Most traditional competitors would likely argue not, especially given IBM’s systematic exit from increasingly commoditized products and markets, including PCs and hard disk drives (both of which the company originated) and Intel-based servers. To some critics, IBM’s sharpened focus on enterprise IT infrastructure hardware, software and services while the rest of the market obsesses over powerful mobile endpoints indicates an increasingly out of touch organization.
But those critics are wrong.
Notwithstanding the inclination of consumers and commercial markets to focus on shiny new things and technology enablers of entertainment and diversion, few of those products would be possible, let alone as powerful without the support of bulletproof backend data centers and IT infrastructures. IBM’s recognition of this point and its ongoing development of related solutions and cloud-based services simply emphasize its long term strategies and market leadership goals.
But the company’s efforts seem especially prescient when one considers its substantial analytics assets and solutions. Those investments are clearly paying off today but should gain increasing importance as industries and markets continue to embrace the company’s advanced analytics and big data solutions and services – 21st century iterations of IBM THINK.
It’s no surprise that IBM has long been deeply involved in a range of data analysis and business intelligence efforts. In fact, the company’s research division can claim numerous firsts in this regard, including developing (in 1970) the earliest relational data model and creating what would eventually become the SQL programming language.
Over the past decade, IBM has invested over $26B in acquiring and creating new and next generation analytics technologies to bolster its traditional data warehouse and data mining processes. A list of the company’s acquisitions includes notable firms, like Cognos, Coremetrics, SPSS, StoredIQ, Netezza and Cloudant. Analytics solutions developed in-house include a host of descriptive, diagnostic, predictive and prescriptive offerings, along with powerful yet user-friendly cognitive solutions powered by IBM’s well-known Watson platform.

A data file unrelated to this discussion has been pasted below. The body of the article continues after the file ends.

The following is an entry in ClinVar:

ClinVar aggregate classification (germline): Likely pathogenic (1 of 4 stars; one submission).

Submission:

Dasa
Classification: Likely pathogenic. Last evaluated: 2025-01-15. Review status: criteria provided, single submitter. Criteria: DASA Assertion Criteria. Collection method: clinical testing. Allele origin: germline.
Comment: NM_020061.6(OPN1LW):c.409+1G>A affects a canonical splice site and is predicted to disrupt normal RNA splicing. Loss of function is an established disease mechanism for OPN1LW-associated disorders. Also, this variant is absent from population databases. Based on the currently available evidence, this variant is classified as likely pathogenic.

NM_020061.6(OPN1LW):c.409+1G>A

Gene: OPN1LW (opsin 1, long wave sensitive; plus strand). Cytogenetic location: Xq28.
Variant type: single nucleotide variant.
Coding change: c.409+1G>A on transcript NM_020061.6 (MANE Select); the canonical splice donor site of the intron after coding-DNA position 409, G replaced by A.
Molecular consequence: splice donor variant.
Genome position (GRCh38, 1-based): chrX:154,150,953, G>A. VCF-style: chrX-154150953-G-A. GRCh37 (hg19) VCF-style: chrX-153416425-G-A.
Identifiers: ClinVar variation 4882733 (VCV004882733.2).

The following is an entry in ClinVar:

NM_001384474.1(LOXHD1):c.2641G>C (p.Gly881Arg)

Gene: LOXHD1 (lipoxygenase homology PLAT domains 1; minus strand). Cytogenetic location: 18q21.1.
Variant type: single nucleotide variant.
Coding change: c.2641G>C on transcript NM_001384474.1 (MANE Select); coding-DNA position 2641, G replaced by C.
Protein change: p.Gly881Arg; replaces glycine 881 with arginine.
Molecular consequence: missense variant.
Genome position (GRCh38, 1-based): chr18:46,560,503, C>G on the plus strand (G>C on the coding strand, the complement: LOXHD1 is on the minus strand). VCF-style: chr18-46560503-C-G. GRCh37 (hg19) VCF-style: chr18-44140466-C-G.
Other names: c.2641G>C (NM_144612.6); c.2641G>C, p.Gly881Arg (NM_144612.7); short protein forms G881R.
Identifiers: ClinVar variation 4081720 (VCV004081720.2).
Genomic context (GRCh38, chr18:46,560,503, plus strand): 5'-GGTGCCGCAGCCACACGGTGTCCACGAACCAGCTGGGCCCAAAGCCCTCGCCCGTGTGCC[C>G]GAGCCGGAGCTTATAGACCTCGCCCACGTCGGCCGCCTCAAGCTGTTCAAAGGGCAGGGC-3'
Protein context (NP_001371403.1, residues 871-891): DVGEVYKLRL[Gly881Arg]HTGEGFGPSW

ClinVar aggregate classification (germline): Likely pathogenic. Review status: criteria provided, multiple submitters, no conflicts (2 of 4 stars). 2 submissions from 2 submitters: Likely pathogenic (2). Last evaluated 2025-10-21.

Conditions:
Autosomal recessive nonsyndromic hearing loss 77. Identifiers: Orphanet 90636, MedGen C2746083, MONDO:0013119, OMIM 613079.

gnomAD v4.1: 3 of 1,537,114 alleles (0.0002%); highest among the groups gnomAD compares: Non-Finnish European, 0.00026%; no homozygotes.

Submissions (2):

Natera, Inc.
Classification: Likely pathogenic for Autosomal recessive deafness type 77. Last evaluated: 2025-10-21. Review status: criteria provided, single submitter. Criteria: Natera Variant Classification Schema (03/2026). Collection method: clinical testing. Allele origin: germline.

Key partnerships with Apple, Box, Twitter and The Weather Company have helped IBM expand its analytics services, as have ongoing contributions to related open source projects, including Hadoop and Apache SPARK. The company is also looking even farther ahead with literally cognitive (in the sense of mimicking actual brain functions) projects like the SyNAPSE processors and systems under development by IBM Research.
Next generation analytics technologies are also key to the success of IBM’s Internet of Things (IoT) strategies and solutions. In essence, though digital intelligence will flow outward to the edge of globally-dispersed IoT networks, information gleaned from millions or billions of smart sensors and other endpoints, will flow back to enterprise data centers. Making sense of and gaining value from those massive stores of data is the essential promise that IoT and IBM’s analytics solutions offer its business customers.
In other words, IBM THINK has never been more relevant or resonant.
Advanced analytics and cognitive computing are logical destinations for the journey that began when Thomas J. Watson Sr. introduced the THINK motto to C-T-R employees in 1915. It seems unlikely that such a notion crossed Watson’s mind then or even in the following years and decades. At the time of his death in 1956, computers were confined in corporate and government data centers, and the potentialities of personal and mobile computing were largely the stuff of pulp science fiction novels and magazines.
But the rationality and mindful action that THINK inspired among IBM employees and customers has never lost its practical value. In fact, given the ever growing volumes of information being created, managed, stored and analyzed, those qualities are probably more important today than they have ever been. The fact that IBM is pioneering computing solutions that are relevant to these issues is a testimony to the farsightedness of Thomas J. Watson Sr., as well as the value that the company’s current leadership places on the continuing value of THINK.